Researchers expose campaign across Facebook which thrust malware over years
Researchers, recently, uncovered one network of A/Cs in Facebook, which masking behind topics and news related to Libya, thrust malware onto innumerable people's systems for around 5-yrs.
The discoverer of the massive sized campaign named "Operation Tripoli" were security investigators from Check Point Research a cyber-security firm. They detected that the campaign had been certain point of distribution of malicious software starting from 2014 at the minimum, with the capability of contaminating several thousand victims.
The investigators explain that the A/Cs, a few having more than 100,000 followers, enticed unwitting end-users into pursuing web-links followed with downloading files which were believed to informing regarding how terrorists were captured alternatively the most recent air strike inside Libya, however, actually delivered malware.
The investigators' attention towards the web-links leading onto 'Android' and 'Windows'-based malware was first drawn at the time they discovered those web-links inside Facebook postings coming supposedly from Libya's National Army commander Field Marshal Khalifa Haftar. The phony A/Cs that were formed during early April while carried over 11,000 followers posed as releasing documents depicting Turkey and Qatar the countries conspiring to harm Libya along with photographs of one pilot who was captured because he attempted at bombing Tripoli the country's capital. Remaining posts pledged towards providing mobile apps for Libyan citizens who wanted to enroll into the army. www.arstechnica.com posted this, July 2, 2019.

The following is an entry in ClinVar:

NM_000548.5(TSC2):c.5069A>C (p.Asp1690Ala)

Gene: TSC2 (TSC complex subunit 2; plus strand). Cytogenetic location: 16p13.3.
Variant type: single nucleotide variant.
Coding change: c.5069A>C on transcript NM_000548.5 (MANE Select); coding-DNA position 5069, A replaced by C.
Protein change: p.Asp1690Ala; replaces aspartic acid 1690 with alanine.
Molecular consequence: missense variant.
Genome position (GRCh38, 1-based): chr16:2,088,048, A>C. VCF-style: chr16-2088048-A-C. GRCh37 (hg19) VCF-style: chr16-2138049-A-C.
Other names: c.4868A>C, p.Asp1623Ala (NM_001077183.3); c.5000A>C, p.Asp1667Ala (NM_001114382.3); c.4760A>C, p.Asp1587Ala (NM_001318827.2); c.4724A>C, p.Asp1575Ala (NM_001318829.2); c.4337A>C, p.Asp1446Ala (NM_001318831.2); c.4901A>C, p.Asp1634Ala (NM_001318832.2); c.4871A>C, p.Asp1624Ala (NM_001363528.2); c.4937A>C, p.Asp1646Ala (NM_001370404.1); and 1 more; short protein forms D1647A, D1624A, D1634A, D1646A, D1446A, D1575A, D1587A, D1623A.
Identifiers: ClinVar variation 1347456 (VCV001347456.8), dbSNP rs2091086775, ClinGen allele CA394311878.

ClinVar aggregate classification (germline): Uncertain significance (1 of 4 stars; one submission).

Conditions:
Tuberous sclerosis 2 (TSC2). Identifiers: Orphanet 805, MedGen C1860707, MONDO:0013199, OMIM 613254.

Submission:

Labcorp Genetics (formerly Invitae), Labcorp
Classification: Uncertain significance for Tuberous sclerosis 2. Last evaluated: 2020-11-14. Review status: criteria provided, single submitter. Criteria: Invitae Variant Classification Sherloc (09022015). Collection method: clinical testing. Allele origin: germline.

Check Point investigators further explain that while the attacker's tools was neither sophisticated nor any impressive, his customized content, genuine websites along with robustly active web-pages having a large number of followers were behind the simple way of infecting the victims.
After removal of the fake A/Cs, investigators commented about increasingly bad actors using social media for the dissemination of malware.
Last year during May, one malware campaign fast disseminated through Facebook while contaminated victims' computers for grabbing their account credentials on social media followed with downloading crypto-mining malware on their systems.
» SPAMfighter News - 7/9/2019
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